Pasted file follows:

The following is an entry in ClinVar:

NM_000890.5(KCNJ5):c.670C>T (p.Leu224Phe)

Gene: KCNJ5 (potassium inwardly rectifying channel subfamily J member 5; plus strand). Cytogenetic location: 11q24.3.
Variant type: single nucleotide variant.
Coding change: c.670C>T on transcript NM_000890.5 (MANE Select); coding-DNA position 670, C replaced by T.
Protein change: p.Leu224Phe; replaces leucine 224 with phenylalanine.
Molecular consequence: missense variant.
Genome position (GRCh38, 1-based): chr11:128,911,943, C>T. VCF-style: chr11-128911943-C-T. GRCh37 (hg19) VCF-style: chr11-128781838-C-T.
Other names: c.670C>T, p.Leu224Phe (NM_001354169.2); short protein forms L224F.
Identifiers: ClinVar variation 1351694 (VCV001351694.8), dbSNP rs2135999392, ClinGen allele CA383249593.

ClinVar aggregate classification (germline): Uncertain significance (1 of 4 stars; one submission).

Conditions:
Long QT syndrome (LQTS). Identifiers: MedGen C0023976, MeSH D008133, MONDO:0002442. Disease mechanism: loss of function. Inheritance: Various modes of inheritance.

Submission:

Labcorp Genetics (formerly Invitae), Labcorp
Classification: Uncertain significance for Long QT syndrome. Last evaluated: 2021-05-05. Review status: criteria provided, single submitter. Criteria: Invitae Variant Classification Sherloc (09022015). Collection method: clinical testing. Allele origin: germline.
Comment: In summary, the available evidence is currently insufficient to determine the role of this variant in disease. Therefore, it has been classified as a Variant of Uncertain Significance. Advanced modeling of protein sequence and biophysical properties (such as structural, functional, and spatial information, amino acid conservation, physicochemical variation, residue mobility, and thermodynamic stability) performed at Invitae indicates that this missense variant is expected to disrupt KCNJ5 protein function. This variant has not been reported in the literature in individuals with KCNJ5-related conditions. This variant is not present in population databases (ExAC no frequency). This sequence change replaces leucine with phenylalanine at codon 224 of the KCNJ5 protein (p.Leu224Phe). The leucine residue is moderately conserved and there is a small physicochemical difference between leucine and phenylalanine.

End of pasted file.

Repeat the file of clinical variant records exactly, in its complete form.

The following is an entry in ClinVar:

NM_000890.5(KCNJ5):c.670C>T (p.Leu224Phe)

Gene: KCNJ5 (potassium inwardly rectifying channel subfamily J member 5; plus strand). Cytogenetic location: 11q24.3.
Variant type: single nucleotide variant.
Coding change: c.670C>T on transcript NM_000890.5 (MANE Select); coding-DNA position 670, C replaced by T.
Protein change: p.Leu224Phe; replaces leucine 224 with phenylalanine.
Molecular consequence: missense variant.
Genome position (GRCh38, 1-based): chr11:128,911,943, C>T. VCF-style: chr11-128911943-C-T. GRCh37 (hg19) VCF-style: chr11-128781838-C-T.
Other names: c.670C>T, p.Leu224Phe (NM_001354169.2); short protein forms L224F.
Identifiers: ClinVar variation 1351694 (VCV001351694.8), dbSNP rs2135999392, ClinGen allele CA383249593.

ClinVar aggregate classification (germline): Uncertain significance (1 of 4 stars; one submission).

Conditions:
Long QT syndrome (LQTS). Identifiers: MedGen C0023976, MeSH D008133, MONDO:0002442. Disease mechanism: loss of function. Inheritance: Various modes of inheritance.

Submission:

Labcorp Genetics (formerly Invitae), Labcorp
Classification: Uncertain significance for Long QT syndrome. Last evaluated: 2021-05-05. Review status: criteria provided, single submitter. Criteria: Invitae Variant Classification Sherloc (09022015). Collection method: clinical testing. Allele origin: germline.
Comment: In summary, the available evidence is currently insufficient to determine the role of this variant in disease. Therefore, it has been classified as a Variant of Uncertain Significance. Advanced modeling of protein sequence and biophysical properties (such as structural, functional, and spatial information, amino acid conservation, physicochemical variation, residue mobility, and thermodynamic stability) performed at Invitae indicates that this missense variant is expected to disrupt KCNJ5 protein function. This variant has not been reported in the literature in individuals with KCNJ5-related conditions. This variant is not present in population databases (ExAC no frequency). This sequence change replaces leucine with phenylalanine at codon 224 of the KCNJ5 protein (p.Leu224Phe). The leucine residue is moderately conserved and there is a small physicochemical difference between leucine and phenylalanine.